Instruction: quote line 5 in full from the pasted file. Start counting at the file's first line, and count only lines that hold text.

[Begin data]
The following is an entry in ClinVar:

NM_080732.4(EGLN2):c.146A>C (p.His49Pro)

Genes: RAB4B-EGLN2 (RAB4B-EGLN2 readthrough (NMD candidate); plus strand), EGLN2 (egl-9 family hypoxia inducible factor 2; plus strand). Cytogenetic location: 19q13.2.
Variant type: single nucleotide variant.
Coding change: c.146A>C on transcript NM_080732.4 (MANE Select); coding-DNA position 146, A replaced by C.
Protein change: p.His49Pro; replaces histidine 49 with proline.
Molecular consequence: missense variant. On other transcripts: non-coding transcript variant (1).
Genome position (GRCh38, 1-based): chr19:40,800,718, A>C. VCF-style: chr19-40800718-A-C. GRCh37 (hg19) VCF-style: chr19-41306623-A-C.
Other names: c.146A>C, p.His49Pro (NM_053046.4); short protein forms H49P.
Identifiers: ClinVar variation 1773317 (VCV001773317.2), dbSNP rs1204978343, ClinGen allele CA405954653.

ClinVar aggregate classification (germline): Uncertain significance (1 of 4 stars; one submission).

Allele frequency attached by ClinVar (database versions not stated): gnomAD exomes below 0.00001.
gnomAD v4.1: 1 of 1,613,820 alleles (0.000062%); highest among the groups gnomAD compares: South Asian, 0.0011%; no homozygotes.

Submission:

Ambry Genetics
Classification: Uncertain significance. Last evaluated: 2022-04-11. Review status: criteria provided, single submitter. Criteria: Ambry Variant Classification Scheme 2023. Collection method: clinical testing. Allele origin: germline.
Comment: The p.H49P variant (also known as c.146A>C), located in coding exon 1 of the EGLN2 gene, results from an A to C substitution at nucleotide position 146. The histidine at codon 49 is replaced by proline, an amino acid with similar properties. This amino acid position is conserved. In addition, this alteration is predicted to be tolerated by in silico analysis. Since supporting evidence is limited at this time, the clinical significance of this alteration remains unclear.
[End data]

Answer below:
Coding change: c.146A>C on transcript NM_080732.4 (MANE Select); coding-DNA position 146, A replaced by C.